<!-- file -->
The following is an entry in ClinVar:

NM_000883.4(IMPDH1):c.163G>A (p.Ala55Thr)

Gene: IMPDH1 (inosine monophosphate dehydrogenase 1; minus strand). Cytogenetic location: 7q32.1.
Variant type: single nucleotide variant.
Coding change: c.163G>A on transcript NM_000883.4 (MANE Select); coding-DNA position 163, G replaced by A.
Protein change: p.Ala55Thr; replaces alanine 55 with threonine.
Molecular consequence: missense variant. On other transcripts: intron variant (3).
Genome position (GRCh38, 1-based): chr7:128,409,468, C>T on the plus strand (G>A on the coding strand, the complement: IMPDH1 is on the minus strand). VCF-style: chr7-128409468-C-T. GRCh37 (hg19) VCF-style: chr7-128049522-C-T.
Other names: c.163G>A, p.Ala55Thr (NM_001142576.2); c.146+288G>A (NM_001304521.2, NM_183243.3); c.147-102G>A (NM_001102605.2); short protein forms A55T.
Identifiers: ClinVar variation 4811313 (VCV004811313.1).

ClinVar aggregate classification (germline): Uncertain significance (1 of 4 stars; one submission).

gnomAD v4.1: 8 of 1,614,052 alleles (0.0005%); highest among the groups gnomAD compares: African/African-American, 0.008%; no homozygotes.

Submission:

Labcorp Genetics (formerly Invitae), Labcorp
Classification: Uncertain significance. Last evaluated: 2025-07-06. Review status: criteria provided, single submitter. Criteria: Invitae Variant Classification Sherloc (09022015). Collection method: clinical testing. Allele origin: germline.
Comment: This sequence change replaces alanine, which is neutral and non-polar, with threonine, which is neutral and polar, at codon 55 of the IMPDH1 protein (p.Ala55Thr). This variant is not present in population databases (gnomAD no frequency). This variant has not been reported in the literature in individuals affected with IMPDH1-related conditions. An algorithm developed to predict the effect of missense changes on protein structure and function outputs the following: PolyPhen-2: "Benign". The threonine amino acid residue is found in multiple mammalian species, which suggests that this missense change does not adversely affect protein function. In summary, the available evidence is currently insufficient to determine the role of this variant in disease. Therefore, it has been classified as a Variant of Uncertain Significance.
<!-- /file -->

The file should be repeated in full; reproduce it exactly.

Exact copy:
The following is an entry in ClinVar:

NM_000883.4(IMPDH1):c.163G>A (p.Ala55Thr)

Gene: IMPDH1 (inosine monophosphate dehydrogenase 1; minus strand). Cytogenetic location: 7q32.1.
Variant type: single nucleotide variant.
Coding change: c.163G>A on transcript NM_000883.4 (MANE Select); coding-DNA position 163, G replaced by A.
Protein change: p.Ala55Thr; replaces alanine 55 with threonine.
Molecular consequence: missense variant. On other transcripts: intron variant (3).
Genome position (GRCh38, 1-based): chr7:128,409,468, C>T on the plus strand (G>A on the coding strand, the complement: IMPDH1 is on the minus strand). VCF-style: chr7-128409468-C-T. GRCh37 (hg19) VCF-style: chr7-128049522-C-T.
Other names: c.163G>A, p.Ala55Thr (NM_001142576.2); c.146+288G>A (NM_001304521.2, NM_183243.3); c.147-102G>A (NM_001102605.2); short protein forms A55T.
Identifiers: ClinVar variation 4811313 (VCV004811313.1).

ClinVar aggregate classification (germline): Uncertain significance (1 of 4 stars; one submission).

gnomAD v4.1: 8 of 1,614,052 alleles (0.0005%); highest among the groups gnomAD compares: African/African-American, 0.008%; no homozygotes.

Submission:

Labcorp Genetics (formerly Invitae), Labcorp
Classification: Uncertain significance. Last evaluated: 2025-07-06. Review status: criteria provided, single submitter. Criteria: Invitae Variant Classification Sherloc (09022015). Collection method: clinical testing. Allele origin: germline.
Comment: This sequence change replaces alanine, which is neutral and non-polar, with threonine, which is neutral and polar, at codon 55 of the IMPDH1 protein (p.Ala55Thr). This variant is not present in population databases (gnomAD no frequency). This variant has not been reported in the literature in individuals affected with IMPDH1-related conditions. An algorithm developed to predict the effect of missense changes on protein structure and function outputs the following: PolyPhen-2: "Benign". The threonine amino acid residue is found in multiple mammalian species, which suggests that this missense change does not adversely affect protein function. In summary, the available evidence is currently insufficient to determine the role of this variant in disease. Therefore, it has been classified as a Variant of Uncertain Significance.